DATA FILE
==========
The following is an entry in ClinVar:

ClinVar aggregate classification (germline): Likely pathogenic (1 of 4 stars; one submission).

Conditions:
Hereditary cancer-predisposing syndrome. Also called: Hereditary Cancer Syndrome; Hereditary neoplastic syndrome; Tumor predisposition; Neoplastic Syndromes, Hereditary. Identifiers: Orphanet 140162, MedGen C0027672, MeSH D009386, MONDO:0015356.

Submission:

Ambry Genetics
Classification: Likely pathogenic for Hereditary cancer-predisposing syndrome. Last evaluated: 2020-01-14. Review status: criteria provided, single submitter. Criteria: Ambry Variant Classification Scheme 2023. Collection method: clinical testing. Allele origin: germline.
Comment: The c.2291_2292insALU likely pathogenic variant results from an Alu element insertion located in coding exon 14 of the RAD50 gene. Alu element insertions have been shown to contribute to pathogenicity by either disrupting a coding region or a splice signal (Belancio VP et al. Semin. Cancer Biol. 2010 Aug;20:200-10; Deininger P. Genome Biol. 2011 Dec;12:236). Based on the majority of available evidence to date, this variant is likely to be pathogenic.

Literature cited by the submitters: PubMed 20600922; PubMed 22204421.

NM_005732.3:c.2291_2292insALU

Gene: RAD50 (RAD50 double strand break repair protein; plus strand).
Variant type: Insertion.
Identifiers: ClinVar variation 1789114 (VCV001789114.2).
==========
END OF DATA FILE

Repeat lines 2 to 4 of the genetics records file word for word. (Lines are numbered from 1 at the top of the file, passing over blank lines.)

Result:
ClinVar aggregate classification (germline): Likely pathogenic (1 of 4 stars; one submission).

Conditions:
Hereditary cancer-predisposing syndrome. Also called: Hereditary Cancer Syndrome; Hereditary neoplastic syndrome; Tumor predisposition; Neoplastic Syndromes, Hereditary. Identifiers: Orphanet 140162, MedGen C0027672, MeSH D009386, MONDO:0015356.